Finally it was time to present the results to the world. At a talk at the American Astronomical Society meeting later that month, Perlmutter’s team presented data on accelerating expansion that Schmidt’s colleagues immediately realized fit with their own. Both teams were now in accord. The universe was flying apart faster than anyone had thought, propelled by an unknown force unaccounted for by any theory of physics to date.
The term dark energy began to be bandied about to describe the mechanism that drove the expansion. But in truth, it was little more than a label highlighting physicists’ ignorance about what it was, where it came from, and how and why it was acting the way that it apparently did.
In 2000, the observation moved beyond a reasonable doubt, thanks to measurements of microwave radiation that rippled out from the original Big Bang. The measurements taken by the BOOMERanG Experiment (Balloon Observations of Millimetric Extragalactic Radiation and Geophysics) and MAXIMA (Millimeter Anisotropy eXperiment IMaging Array) represented “cosmic stretch marks” that were proof positive of expansion at ever-greater rates.
With each astronomical observation over the past decade, evidence that the universe is composed of 30 percent matter — made up from adding both visible and dark matter components together — and 70 percent dark energy has grown stronger. Riess has since hunted down supernovae that exploded more than 7 billion years ago, filling in gaps: The universe first slowed down as the inward pull of matter dominated over the relatively mild outward push of dark energy.
As the cosmos expanded, matter gradually spread out, and its gravitational grip weakened, hitting a balance with dark energy about 5 billion years ago, causing the expansion to coast at a steady rate for a while, neither accelerating nor slowing down. In more recent times, because the universe has continued to grow but no new matter has formed within it, matter has been diluted further, spreading across an ever-growing space. As the density of matter in the universe has steadily dropped, the universe’s expansion has sped up.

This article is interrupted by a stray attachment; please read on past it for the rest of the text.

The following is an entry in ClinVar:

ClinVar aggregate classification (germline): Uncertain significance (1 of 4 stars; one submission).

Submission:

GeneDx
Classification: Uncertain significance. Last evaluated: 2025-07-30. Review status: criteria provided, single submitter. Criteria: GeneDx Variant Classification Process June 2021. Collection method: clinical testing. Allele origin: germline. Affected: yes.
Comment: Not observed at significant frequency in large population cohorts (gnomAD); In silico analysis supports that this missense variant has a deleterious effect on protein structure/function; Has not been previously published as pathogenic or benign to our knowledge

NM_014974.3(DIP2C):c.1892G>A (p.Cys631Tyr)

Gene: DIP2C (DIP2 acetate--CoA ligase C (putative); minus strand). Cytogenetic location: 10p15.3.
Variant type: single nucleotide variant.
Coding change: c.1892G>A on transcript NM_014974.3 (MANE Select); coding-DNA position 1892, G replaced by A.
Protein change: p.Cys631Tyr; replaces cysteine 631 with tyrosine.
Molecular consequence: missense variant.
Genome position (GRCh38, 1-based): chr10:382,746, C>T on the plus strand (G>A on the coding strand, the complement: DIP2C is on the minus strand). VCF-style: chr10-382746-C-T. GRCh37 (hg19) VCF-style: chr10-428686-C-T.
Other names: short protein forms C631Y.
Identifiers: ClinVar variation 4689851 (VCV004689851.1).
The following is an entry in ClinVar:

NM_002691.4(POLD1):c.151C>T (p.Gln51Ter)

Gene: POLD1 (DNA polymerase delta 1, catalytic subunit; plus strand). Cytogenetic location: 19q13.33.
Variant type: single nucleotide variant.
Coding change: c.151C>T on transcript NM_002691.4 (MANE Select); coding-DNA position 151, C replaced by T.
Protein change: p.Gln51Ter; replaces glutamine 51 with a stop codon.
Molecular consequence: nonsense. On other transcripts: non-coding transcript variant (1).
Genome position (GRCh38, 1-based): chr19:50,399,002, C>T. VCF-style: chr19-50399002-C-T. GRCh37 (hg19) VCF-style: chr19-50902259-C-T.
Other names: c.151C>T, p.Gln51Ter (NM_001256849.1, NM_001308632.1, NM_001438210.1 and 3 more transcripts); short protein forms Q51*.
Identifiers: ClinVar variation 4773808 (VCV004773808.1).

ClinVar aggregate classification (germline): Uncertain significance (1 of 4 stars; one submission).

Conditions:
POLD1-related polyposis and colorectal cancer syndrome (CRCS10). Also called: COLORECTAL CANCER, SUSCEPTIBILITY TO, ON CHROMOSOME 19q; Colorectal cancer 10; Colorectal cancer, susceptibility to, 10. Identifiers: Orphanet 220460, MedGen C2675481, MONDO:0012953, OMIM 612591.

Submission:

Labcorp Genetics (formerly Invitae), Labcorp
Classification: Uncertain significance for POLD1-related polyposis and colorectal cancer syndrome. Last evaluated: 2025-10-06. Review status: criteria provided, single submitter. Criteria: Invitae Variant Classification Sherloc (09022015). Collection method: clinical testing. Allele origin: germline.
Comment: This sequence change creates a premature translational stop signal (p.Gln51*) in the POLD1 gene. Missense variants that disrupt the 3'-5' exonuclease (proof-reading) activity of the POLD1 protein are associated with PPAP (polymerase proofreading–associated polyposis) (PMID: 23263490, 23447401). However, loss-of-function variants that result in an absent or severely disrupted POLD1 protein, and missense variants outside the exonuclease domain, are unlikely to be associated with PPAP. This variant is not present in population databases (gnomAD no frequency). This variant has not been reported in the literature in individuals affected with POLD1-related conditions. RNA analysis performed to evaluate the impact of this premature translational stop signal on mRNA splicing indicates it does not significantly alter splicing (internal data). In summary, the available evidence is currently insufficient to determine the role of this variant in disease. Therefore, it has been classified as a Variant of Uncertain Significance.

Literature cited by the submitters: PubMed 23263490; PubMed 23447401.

Dark Energy's Origin Story
Despite such insights, physicists remain in the dark about dark energy’s origin. In one model, cosmologists propose that dark energy emerges from the fuzzy laws of quantum physics, which govern the subatomic realm. Quantum mechanics is famed for its weirdness because it states that before you look at a particle, it does not have any set properties; instead, it exists in multiple places simultaneously.
This built-in caprice means that you can never say for sure that a particle is not there; even the supposedly empty vacuum is bubbling with particles that pop in and out of existence for fleeting moments. This roiling froth of “virtual” particles adds energy to empty space itself, though so far the theory predicts far more energy than we actually see.
Could quantum effects be creating dark energy? And could some kind of constant resembling Einstein’s cosmological constant predict the phenomenon overall? “Because of this, cosmologists have been flailing around trying to find some explanation for dark energy that sort of looks like a cosmological constant, but isn’t a cosmological constant,” says Schmidt.
An alternative model is “quintessence,” the idea that the cosmos is pervaded by a field that lay dormant for much of its early history, but then kicked into gear, driving expansion only in the recent past. It’s possible to pit the two models against each other because in quintessence, the strength of dark energy varies while the cosmological constant (as the name suggests) is always the same.